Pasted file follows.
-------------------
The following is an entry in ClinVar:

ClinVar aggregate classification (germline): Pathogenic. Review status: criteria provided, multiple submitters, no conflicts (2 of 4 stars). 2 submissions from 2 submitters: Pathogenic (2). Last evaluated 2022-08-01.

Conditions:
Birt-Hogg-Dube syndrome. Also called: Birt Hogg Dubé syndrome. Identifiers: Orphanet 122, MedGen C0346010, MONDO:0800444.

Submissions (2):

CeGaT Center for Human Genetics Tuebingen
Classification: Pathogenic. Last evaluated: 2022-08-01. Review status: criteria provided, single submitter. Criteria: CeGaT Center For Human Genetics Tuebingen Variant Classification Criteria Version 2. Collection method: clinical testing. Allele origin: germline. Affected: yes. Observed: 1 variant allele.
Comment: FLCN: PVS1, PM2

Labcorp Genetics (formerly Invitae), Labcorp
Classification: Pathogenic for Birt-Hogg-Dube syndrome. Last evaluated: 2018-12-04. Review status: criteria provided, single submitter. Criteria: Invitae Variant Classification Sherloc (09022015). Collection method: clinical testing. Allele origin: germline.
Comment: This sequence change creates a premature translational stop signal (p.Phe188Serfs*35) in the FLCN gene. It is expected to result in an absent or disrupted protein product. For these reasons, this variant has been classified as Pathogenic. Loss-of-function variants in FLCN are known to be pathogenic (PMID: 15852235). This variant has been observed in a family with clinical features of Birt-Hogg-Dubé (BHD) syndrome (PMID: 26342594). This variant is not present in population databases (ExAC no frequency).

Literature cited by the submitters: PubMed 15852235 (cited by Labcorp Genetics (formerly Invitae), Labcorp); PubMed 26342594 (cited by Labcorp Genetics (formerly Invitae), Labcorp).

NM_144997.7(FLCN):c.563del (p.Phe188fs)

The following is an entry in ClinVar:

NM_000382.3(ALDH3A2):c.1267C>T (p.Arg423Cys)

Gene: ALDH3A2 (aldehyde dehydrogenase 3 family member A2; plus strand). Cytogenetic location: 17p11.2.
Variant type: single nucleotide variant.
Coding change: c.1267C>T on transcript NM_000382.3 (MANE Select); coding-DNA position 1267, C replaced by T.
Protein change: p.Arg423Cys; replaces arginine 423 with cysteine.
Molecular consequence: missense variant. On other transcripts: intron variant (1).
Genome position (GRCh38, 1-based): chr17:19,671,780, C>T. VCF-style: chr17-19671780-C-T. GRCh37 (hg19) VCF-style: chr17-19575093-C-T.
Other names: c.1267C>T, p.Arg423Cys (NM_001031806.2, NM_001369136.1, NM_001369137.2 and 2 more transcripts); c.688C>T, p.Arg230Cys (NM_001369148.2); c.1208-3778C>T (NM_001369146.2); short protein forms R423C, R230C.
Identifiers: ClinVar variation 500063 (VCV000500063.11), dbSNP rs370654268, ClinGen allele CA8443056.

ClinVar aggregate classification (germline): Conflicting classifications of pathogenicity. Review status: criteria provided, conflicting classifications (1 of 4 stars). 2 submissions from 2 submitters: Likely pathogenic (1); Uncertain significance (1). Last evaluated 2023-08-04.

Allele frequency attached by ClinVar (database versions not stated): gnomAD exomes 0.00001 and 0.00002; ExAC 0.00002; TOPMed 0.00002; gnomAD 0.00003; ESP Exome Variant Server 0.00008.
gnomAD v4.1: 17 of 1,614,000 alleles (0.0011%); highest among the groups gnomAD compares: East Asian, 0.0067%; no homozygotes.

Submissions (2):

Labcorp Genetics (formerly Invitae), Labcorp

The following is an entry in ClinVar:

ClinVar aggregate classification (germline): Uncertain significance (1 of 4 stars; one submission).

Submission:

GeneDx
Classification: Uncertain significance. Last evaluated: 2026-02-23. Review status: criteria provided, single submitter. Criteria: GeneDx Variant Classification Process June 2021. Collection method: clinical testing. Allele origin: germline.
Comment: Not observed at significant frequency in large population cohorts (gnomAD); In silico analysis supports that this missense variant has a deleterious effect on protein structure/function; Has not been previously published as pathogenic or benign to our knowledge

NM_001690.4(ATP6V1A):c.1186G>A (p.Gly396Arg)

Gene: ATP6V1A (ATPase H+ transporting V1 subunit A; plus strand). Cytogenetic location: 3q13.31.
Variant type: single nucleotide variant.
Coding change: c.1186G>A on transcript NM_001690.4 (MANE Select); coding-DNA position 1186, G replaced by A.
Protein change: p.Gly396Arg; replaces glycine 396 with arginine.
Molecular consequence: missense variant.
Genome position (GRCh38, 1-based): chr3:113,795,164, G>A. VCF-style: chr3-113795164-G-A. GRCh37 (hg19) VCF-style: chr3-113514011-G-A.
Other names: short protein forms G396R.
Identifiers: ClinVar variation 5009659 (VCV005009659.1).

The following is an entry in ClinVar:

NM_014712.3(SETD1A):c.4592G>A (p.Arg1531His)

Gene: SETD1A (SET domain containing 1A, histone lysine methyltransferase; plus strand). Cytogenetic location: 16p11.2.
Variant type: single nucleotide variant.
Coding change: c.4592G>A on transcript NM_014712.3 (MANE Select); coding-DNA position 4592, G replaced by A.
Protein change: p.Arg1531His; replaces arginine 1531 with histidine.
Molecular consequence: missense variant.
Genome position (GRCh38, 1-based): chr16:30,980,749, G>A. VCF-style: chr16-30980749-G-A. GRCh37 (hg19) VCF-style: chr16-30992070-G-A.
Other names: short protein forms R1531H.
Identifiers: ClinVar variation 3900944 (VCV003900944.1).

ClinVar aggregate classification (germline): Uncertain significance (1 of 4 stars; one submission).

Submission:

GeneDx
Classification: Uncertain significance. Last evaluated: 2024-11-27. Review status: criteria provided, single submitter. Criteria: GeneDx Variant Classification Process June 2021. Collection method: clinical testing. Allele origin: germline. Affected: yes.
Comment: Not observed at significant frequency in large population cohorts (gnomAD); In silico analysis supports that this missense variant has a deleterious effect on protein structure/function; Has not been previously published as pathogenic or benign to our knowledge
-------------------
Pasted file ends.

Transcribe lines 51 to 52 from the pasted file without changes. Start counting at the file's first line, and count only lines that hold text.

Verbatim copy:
Genome position (GRCh38, 1-based): chr16:30,980,749, G>A. VCF-style: chr16-30980749-G-A. GRCh37 (hg19) VCF-style: chr16-30992070-G-A.
Other names: short protein forms R1531H.